Name recognition was equally disappointing. From a random selection of ten contacts no better than 50% were accurately recognized. Some of the names Voice Command confused it always confused and no amount of careful, slow or fast enunciation of the name changes its inability to recognize the name.

On a Nokia 6682 VSuite activates from the voice button on the left of the phone. The first noticeable difference with VoiceSignal's VSuite 2.0 is that it provides far more options for using contacts and activating commands.

VSuite starts with a splash screen before asking you to "say a command".

You immediately get four options, to prefix your command with the action you want to take: to call a contact, send them an SMS, open a contact's details or open an application. While VSuite listens to the command, the small ear icon flashes.

The on screen guidance is helpful the first time you use VSuite, letting you know what can be done and how to do it. This is in marked contrast to Voice Command, which leave you to guess what options you have. As these prompts are provided in parallel with the recognition process, they are not a hindrance once you have become familiar with VSuite's operation.

For the call, SMS and lookup options VSuite provides a list of possible matches by default, starting with the best match. A voice synthesizer asks "Did you say" followed by the matched name. VSuite then give you the option to: confirm this was the correct contact, was not the correct contact, cancel the recognition session or repeat the name.

The voice activated Yes, No, Cancel, or Repeat feature was a little disconcerting at first. The natural reaction, on seeing options on the screen, was to try scroll to one of them rather than speaking the action required. Once you get used to it, this mechanism has another advantage. Unlike the Nokia application, once you have confirmed a contact, VSuite lists all the alternative numbers they can be contacted on and again a voice command can be used to select the correct one.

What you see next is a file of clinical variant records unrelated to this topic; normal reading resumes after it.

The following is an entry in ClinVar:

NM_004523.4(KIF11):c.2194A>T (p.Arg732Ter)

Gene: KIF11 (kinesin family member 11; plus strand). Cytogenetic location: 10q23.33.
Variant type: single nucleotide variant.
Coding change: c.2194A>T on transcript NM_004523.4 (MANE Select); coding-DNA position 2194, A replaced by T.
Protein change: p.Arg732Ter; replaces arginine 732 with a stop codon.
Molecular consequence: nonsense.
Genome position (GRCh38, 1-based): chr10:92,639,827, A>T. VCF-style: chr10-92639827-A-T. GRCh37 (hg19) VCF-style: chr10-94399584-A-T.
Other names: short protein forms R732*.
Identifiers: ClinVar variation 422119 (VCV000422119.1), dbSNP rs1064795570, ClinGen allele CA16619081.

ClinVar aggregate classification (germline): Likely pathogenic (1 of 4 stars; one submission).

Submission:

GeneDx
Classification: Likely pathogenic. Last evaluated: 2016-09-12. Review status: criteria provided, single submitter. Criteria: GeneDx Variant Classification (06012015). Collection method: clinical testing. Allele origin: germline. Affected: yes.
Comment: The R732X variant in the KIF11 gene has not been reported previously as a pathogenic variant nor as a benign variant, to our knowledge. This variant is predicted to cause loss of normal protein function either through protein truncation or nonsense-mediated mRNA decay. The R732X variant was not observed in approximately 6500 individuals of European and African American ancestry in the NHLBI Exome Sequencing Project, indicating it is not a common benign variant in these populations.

This may seem like a long process if you knew you wanted to call Graham Trimmer at home. VoiceSignal's engineers obviously agreed, as you can avoid the step by simply saying "call Graham Trimmer home".

Not all the numbers you might want to call are going to be in your contacts list, to handle that ad-hoc dialing VSuite includes a digit dialing feature. You simply need to say call and speak the number required.

The open application feature works differently from the contacts related functions. Given there is a relatively short list of possible matches VSuite simply opens the application when the voice command has been recognized.

VSuite's options are built into the application and accessed by selecting the menu item "Settings", instead of speaking a voice command.

The choices list option allows the display of a list of likely matches for any contact related command to be set on, off or to activate only when VSuite determines that there is a reasonable chance the recognized speech could match two or more names. With the option off VSuite behaves in the same way as the Nokia voice suite, immediately dialing the best match name, but unlike the Nokia suite (which only dials the contacts first listed number or the default number if one has been set) this option still allows you to select a specific number by providing it after the contacts name.

The sensitivity option allows VSuite's margin of error on matches to be altered, to include or reject more options. In testing no significant need to alter this setting was identified.